Bill Brasco is dedicated to his family, friends -- and to generations of students in the Jeannette City School District.
Earlier this month, Mr. Brasco, 76, was elected to his 11th term as a member of the Jeannette school board. He is the longest active school board member in Pennsylvania, which has 500 school districts and 4,500 school board members.
But this term could be his last, at least according to his wife, Rita.
"If I have anything to say about it, this is it," Mrs. Brasco said with a laugh. "I didn't even sign his nomination petition this time."
A Jeannette native and 1956 graduate of its high school, Mr. Brasco was first elected to the board in 1969 at age 32. He served two six-year terms before state law limited director terms to four years.
"If you would have asked me back then, I would have never guessed that I'd be on the board this long," he said of the past 44 years. "But, at this point, I don't know what else I'd do with myself."
When he was first elected, the city was a thriving community of more than 15,000. Today, according to the 2010 U.S. Census, the population is slightly more than 9,000.
As the city's population dropped, so did the student rolls in the school district. Today's student count in grades K-12 is slightly under 1,200.
"We've dropped dramatically," Mr. Brasco acknowledged. "But I can assure you, we're not going anywhere."
Mr. Brasco was referring to rumors over the past few years -- as the graduating class dropped below 100 -- that the district would merge with a neighboring one, such as Penn-Trafford or Hempfield.
He also noted that while the city itself is going through financial difficulties -- facing possible bankruptcy -- the school district is fiscally sound. Mr. Brasco said it still provides students with the best education available while maintaining a top-notch athletic program. Terrelle Pryor, quarterback for the Oakland Raiders, graduated from Jeannette in 2008.
Earlier this month, Mr. Brasco voted against changing the district's PIAA status for all athletic teams from Class AA to Class A for smaller schools because of declining enrollment. The board voted 6-3 on Nov. 11 in favor of the change, which will take effect next fall.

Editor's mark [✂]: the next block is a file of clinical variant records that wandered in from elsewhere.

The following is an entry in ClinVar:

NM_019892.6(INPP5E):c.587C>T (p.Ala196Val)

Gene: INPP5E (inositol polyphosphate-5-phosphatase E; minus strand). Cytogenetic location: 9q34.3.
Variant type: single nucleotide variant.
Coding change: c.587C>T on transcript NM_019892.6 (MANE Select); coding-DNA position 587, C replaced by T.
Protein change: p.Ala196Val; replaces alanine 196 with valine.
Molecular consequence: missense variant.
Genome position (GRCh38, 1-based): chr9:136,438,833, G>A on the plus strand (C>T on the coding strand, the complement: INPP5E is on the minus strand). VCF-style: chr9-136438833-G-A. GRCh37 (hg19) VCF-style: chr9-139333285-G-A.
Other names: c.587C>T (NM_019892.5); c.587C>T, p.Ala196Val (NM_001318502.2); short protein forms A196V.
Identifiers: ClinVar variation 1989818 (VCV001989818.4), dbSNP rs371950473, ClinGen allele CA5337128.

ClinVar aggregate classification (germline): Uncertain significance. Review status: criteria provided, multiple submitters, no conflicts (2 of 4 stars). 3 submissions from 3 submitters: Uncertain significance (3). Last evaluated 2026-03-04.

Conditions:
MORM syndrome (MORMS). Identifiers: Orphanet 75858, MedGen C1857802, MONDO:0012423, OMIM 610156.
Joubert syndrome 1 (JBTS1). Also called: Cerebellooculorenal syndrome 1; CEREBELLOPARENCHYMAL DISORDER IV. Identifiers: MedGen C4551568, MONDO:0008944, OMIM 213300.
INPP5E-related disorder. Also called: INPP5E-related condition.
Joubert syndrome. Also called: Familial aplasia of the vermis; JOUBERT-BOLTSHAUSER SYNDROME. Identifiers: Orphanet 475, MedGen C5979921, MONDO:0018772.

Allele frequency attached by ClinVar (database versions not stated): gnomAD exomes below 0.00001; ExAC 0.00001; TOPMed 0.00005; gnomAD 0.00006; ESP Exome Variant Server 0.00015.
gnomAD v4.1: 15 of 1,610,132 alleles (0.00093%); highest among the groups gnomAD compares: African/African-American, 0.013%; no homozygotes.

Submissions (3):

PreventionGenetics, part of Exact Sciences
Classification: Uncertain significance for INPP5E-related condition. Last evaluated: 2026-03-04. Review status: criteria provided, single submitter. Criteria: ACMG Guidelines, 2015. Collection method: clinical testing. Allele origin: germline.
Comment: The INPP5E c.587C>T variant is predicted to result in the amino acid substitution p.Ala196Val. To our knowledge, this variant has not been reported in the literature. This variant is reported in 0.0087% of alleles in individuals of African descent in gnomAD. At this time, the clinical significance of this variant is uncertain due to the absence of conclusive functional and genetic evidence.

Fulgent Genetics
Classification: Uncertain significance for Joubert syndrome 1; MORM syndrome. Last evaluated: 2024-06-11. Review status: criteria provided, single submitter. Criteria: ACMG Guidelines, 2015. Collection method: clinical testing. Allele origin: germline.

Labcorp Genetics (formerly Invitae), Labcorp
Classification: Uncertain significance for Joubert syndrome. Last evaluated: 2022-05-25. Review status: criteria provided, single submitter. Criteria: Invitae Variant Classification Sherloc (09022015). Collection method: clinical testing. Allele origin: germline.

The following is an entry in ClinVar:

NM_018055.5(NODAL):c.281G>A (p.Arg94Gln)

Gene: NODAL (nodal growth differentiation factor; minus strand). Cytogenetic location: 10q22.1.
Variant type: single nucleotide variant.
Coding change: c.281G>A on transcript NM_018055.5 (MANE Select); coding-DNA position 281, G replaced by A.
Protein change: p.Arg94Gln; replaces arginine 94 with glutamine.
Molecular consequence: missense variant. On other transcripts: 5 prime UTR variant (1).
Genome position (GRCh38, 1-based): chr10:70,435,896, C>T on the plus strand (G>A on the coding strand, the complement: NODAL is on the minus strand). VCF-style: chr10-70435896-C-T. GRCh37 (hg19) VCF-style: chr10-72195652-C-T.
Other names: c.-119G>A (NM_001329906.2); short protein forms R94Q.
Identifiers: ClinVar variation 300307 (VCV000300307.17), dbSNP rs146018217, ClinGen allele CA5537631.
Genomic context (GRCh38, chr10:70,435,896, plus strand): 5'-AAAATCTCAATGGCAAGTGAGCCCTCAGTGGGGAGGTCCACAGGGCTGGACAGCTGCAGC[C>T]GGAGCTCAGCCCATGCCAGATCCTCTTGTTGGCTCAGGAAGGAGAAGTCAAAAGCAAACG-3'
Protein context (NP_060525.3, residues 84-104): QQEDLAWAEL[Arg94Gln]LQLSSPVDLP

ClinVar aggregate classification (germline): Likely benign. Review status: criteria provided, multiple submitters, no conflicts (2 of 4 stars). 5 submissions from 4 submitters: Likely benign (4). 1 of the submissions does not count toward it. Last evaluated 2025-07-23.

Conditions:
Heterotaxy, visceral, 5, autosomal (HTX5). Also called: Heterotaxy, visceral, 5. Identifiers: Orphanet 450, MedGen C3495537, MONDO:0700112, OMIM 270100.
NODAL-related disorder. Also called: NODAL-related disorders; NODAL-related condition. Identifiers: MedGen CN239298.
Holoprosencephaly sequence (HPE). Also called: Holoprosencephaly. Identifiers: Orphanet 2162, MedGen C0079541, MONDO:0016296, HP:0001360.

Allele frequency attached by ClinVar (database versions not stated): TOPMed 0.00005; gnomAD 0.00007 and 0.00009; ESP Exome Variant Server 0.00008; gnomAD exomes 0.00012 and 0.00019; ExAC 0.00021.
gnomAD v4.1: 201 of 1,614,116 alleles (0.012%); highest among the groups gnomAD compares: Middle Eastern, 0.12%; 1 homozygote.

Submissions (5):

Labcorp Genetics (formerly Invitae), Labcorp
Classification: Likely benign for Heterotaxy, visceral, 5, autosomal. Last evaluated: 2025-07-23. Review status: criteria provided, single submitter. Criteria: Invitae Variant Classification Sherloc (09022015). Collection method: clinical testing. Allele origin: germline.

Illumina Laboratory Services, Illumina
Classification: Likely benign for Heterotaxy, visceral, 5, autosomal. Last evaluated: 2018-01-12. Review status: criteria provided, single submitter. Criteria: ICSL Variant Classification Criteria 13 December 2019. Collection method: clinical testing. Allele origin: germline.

Mr. Brasco said he remains "extremely proud of what we have accomplished" in both sports and education.
He acknowledged that earlier this year the district was placed on warning status by the state Department of Education after finishing in the lower 15 percent in combined math and reading scores on Pennsylvania System of School Assessment tests. The status means the school did not meet average yearly academic targets.
Eighteen percent of Jeannette high school students fell below basic proficiency in math. Thirty-six percent were rated proficient, and 23 percent were rated advanced, according to the state. In reading, 17 percent of students tested below basic proficiency.
The district, he said, has been addressing the matter. Last summer it revised its attendance policy to limit student absences to 20 days per school year instead of 30. A new rule, known as "sanctions," enables students with 20 or more absences to make up "in seat" time from 8 a.m. to noon on Saturdays. Each Saturday session removes one absence from a student's record. Instructional time and regular classes are not held on Saturdays, but students are required to accumulate work throughout the week and finish it during the Saturday session.
"I don't believe there is any other district that does this," Mr. Brasco said.
"I have praise for the administration; we're doing everything possible to keep the district going and ensure a good education."
The district currently operates on a $17.3 million budget. Property taxes are 82.78 mills, with each mill bringing in $54,000. The district is one of Westmoreland County's poorest school districts, with most of its students coming from low- and moderate-income families, the U.S. Census shows.
Mr. Brasco said he "is and always has been proud" of the district and its accomplishments, such as the construction of a new elementary/middle school, renovations to the high school and football stadium, and implementation of a student uniform policy.
"Putting in uniforms was perhaps the greatest thing we have done," he said.
Under the code, all district students must wear khaki pants or skirts, polo shirts, turtlenecks, sweaters or dress shirts. Colors are limited to solid red or navy, the school colors of its Jayhawks teams.
The small district may have physically changed over the more than four decades that Mr. Brasco has been in office, but he said the emphasis remained the same: quality education.
"I really don't see a big difference" between when I started and now, other than the decrease in population," he said. "Jeannette is still Jeannette -- there is something special about the district."
Mr. Brasco admits that he's a big sports fan and that at one point he had considered a professional football career after receiving several scholarship offers.
One of seven children, Mr. Brasco left the city briefly after his high school graduation to play football for Northeast Louisiana University. "But it was just too hot there," he said.
He returned to work for Westmoreland Glass Co. before he began selling furniture at the former GeeBee Furniture Center in Greensburg. He became manager of the store, which changed ownerships several times, until his retirement in 2000.
The Brascos have five children and 10 grandchildren. "I thank God every day for my family," he said.
Mr. Brasco, who serves as the school board's representative to the Central Westmoreland Career and Technology Center, said this probably will be his last term in office, but he is certain he will remain active in the community.
"I'm proud to say I'm from Jeannette," he said.
Linda Metz, freelance writer: firstname.lastname@example.org.